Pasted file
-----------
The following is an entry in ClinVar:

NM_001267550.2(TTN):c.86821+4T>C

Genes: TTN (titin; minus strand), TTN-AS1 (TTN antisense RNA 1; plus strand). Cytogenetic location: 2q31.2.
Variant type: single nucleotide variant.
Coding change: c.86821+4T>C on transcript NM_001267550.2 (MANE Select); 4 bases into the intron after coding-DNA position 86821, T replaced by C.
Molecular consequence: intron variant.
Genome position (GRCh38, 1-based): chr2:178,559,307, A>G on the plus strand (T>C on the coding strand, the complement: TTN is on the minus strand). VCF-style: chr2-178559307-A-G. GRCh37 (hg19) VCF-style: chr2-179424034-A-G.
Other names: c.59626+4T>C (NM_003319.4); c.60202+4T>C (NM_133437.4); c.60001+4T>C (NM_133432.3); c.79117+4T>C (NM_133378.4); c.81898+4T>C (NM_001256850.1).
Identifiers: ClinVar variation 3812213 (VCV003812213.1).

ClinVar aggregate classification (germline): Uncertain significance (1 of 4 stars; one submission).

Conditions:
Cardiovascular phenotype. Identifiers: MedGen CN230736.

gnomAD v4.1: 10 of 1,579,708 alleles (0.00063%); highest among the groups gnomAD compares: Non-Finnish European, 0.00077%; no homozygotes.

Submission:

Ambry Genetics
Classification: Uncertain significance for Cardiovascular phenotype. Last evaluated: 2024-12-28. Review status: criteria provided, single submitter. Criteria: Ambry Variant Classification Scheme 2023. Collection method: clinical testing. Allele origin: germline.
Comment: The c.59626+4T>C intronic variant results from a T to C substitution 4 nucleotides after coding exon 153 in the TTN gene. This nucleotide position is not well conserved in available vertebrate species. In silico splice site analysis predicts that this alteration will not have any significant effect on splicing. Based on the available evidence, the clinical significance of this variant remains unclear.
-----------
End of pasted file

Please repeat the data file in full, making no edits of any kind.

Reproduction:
The following is an entry in ClinVar:

NM_001267550.2(TTN):c.86821+4T>C

Genes: TTN (titin; minus strand), TTN-AS1 (TTN antisense RNA 1; plus strand). Cytogenetic location: 2q31.2.
Variant type: single nucleotide variant.
Coding change: c.86821+4T>C on transcript NM_001267550.2 (MANE Select); 4 bases into the intron after coding-DNA position 86821, T replaced by C.
Molecular consequence: intron variant.
Genome position (GRCh38, 1-based): chr2:178,559,307, A>G on the plus strand (T>C on the coding strand, the complement: TTN is on the minus strand). VCF-style: chr2-178559307-A-G. GRCh37 (hg19) VCF-style: chr2-179424034-A-G.
Other names: c.59626+4T>C (NM_003319.4); c.60202+4T>C (NM_133437.4); c.60001+4T>C (NM_133432.3); c.79117+4T>C (NM_133378.4); c.81898+4T>C (NM_001256850.1).
Identifiers: ClinVar variation 3812213 (VCV003812213.1).

ClinVar aggregate classification (germline): Uncertain significance (1 of 4 stars; one submission).

Conditions:
Cardiovascular phenotype. Identifiers: MedGen CN230736.

gnomAD v4.1: 10 of 1,579,708 alleles (0.00063%); highest among the groups gnomAD compares: Non-Finnish European, 0.00077%; no homozygotes.

Submission:

Ambry Genetics
Classification: Uncertain significance for Cardiovascular phenotype. Last evaluated: 2024-12-28. Review status: criteria provided, single submitter. Criteria: Ambry Variant Classification Scheme 2023. Collection method: clinical testing. Allele origin: germline.
Comment: The c.59626+4T>C intronic variant results from a T to C substitution 4 nucleotides after coding exon 153 in the TTN gene. This nucleotide position is not well conserved in available vertebrate species. In silico splice site analysis predicts that this alteration will not have any significant effect on splicing. Based on the available evidence, the clinical significance of this variant remains unclear.